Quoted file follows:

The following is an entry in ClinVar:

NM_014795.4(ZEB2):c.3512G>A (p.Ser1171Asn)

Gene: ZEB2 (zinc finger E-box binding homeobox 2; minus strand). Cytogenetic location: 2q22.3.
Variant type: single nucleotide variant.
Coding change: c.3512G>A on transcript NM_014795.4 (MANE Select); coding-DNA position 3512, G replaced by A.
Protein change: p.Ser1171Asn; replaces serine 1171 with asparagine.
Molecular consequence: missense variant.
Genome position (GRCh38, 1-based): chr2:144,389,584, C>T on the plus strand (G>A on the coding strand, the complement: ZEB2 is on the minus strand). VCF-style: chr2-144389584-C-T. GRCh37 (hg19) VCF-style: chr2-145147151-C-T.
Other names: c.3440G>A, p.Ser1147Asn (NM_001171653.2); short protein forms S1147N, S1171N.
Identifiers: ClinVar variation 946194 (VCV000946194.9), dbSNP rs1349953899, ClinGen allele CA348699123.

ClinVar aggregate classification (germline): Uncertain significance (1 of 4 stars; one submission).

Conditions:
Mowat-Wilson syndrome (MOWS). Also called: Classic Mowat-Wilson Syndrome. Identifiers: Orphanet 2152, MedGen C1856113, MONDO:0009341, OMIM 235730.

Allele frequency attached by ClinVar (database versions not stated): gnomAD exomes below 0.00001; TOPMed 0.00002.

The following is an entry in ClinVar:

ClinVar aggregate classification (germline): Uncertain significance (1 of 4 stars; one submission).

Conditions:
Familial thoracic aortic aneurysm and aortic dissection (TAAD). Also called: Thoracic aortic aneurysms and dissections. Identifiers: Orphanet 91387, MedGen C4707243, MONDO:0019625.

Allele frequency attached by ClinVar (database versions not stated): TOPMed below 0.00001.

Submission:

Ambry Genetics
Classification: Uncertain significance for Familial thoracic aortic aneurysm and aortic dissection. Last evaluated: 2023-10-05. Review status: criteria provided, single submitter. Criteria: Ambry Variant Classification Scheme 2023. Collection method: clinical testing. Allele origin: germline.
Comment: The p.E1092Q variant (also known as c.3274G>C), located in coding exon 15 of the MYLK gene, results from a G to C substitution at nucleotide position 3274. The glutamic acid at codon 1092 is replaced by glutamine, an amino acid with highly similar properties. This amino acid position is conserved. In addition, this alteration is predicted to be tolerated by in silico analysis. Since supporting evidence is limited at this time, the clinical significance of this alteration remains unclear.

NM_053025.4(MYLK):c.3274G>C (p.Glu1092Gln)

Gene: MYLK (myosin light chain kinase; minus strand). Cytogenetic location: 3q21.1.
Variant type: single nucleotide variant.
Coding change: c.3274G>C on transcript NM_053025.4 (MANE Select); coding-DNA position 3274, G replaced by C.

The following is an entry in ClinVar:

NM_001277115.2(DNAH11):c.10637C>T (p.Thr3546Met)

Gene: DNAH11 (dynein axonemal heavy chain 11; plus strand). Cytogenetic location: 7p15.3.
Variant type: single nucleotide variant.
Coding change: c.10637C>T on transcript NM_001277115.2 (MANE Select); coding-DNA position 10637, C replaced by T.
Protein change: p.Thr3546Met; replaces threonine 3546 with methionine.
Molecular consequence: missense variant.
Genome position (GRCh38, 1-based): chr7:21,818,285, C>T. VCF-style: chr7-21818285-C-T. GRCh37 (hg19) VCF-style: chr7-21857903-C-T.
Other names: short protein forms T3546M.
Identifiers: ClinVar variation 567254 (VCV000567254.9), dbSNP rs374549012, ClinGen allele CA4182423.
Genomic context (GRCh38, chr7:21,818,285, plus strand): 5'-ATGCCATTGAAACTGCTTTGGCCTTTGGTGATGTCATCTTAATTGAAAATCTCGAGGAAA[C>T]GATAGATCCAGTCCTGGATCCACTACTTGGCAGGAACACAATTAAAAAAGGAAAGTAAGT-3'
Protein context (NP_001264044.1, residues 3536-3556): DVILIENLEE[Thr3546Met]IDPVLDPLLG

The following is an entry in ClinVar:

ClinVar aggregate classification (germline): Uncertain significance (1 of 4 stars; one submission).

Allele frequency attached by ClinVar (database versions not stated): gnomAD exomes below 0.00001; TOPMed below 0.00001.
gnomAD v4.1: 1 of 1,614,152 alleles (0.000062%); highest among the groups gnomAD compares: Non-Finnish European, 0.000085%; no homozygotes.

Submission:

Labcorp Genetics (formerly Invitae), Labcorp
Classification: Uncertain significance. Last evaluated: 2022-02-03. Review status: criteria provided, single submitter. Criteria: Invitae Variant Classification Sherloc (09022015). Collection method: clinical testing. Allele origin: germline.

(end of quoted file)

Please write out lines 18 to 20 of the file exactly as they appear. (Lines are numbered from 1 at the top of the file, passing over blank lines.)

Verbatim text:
Familial thoracic aortic aneurysm and aortic dissection (TAAD). Also called: Thoracic aortic aneurysms and dissections. Identifiers: Orphanet 91387, MedGen C4707243, MONDO:0019625.

Allele frequency attached by ClinVar (database versions not stated): TOPMed below 0.00001.

Submission: